Soon after the COVID-19 pandemic hit, many offices quickly and unexpectedly moved to the cloud. Now, these “offices” only really exist in the abstract, relying on a patchwork of real-time messaging services like Slack, e-mail, and a suddenly endless stream of video conferences. The quick switch didn’t allow time for the idea of a truly digital office to take shape and deliver on the lofty promises of virtual reality spaces in which we could all hang out and handle our daily tasks.
During the keynote at its Ignite conference today, however, Microsoft provided an early look at its vision of its holographic space for human collaboration. The platform, called Mesh, would enable users to wear augmented reality headsets (such as Microsoft’s own HoloLens gear) and offer virtual collaborative opportunities across a variety of apps from games to Office.
The idea goes beyond some of the more straightforward VR office concepts we’ve seen from companies like Facebook. Mesh envisions a true mixed reality application, in which holographic avatars can interact with objects that appear in your physical spaces. Imagine standing in your living room while a large interactive globe spins in front of you and a co-worker or teacher’s holographic avatar interacts with it.
From the video demos, it’s clear that Microsoft doesn’t envision the digital elements to fool participants into thinking they’re physically there. The other people’s avatars have clear indicators of their digital nature, whether it’s a generally cartoony appearance or a vaguely translucent nature consistent with what pop culture often presents as a hologram.
Though the project is in its early stages, Microsoft is offering companies a version of the AltspaceVR app, which is an enterprise-grade meeting solution for companies that want to hold virtual meetings. Eventually, however, the Mesh tech will roll up directly into Microsoft’s own work platform Teams.
The challenge with mixing realities
For a straightforward VR experience, apps can keep the process relatively simple. The program can plunk users in virtual seats around a digital space and use the headgear’s internal motion sensors to track participants’ head movements. Bringing precisely mapped digital objects and team members into a real-world space, however, offers a more in-depth challenge.
For photorealistic “holoportation” as Microsoft calls it, outside sensors need to capture real-time movement information. Creating a truly accurate hologram requires a complex setup like Microsoft’s Mixed Reality Capture Studio, which involves controlled lighting and high-tech sensors. Mesh comes with a scaled-back version of this tech that allows users to create less-detailed, customizable avatars that work right out of the box.
In addition to tracking the people, the system also needs to keep tabs on the location to allow people to interact with objects that may only exist in the cloud. Spatial maps handle this task by providing a detailed, three-dimensional picture of the space you’re in, as well as the other objects around you.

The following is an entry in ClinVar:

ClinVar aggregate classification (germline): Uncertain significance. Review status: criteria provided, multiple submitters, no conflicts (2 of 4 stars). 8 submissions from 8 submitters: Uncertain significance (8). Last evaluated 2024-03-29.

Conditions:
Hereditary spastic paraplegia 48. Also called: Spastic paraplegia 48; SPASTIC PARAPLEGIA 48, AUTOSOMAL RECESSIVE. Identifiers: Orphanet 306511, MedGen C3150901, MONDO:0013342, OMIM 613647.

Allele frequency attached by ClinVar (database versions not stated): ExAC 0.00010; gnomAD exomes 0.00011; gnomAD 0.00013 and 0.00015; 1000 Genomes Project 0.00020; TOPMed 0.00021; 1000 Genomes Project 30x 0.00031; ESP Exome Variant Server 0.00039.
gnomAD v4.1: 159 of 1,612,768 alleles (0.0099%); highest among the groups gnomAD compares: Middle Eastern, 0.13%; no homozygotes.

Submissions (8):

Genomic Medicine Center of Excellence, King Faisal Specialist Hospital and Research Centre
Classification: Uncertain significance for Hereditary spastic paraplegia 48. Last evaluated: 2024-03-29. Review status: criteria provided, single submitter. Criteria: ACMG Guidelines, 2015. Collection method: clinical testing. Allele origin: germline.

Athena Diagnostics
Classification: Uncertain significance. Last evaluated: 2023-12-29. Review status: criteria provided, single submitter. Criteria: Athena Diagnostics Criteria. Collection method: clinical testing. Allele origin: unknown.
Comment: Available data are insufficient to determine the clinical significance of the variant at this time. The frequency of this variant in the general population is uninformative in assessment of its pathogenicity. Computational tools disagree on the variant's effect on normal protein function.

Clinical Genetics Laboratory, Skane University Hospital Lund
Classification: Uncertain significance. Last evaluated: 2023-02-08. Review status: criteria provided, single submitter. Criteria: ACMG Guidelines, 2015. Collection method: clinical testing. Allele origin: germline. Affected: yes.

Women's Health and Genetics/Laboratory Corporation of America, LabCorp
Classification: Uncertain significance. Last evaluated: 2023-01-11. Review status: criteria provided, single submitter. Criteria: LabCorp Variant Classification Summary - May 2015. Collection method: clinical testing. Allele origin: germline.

If you’ve ever used a VR headset or even something like the Xbox Kinect, then you’ve already experienced something similar. Mesh just envisions it on a much larger scale.
What can we actually do with this tech?
In many ways, Mesh feels like the natural extension of HoloLens. Microsoft’s head-mounted smart display already overlaid digital directions and objects onto real-world settings. Mesh can bring more people into the mix and allow them to manipulate digital versions of those objects right along with you.
As with HoloLens in general, Microsoft obviously considers industry its main customer base for the moment, but it’s looking beyond the work environment to other settings, including theaters. MIcrosoft is working with the aquatic research organization, OceanX, to add “holographic laboratories” to their ships in order to aid in its scientific pursuits.
The company also suggests a situation in which people from various locations attend one central performance. The company has already begun work with the company behind Cirque Du Soleil to provide access to shows via mixed reality.
Will we all have to wear a Hololens?
For now, Microsoft has stated its commitment to making Mesh available across different devices. If you want to experience the three-dimensional aspects of the technology, you’ll need an AR or VR headset, but the company hopes to make the experiences equally accessible for people using smartphones or tablets.
This device-inclusive attitude has been a part of Microsoft’s Mixed Reality vision for years now and it seems to be sticking with it, even as the concept and implementations evolve.
For now, the Mesh implementations are still only available in specific settings, most of which won’t roll out to the general public for some time. But, if Microsoft remains committed to the project and other developers jump on board to develop for the platform, it could provide an early look at what remote collaboration looks like as physical offices struggle to bounce back in the wake of the pandemic. Before long, you may be able to say “this virtual meeting could have been an email,” directly to the organizer’s holographic face.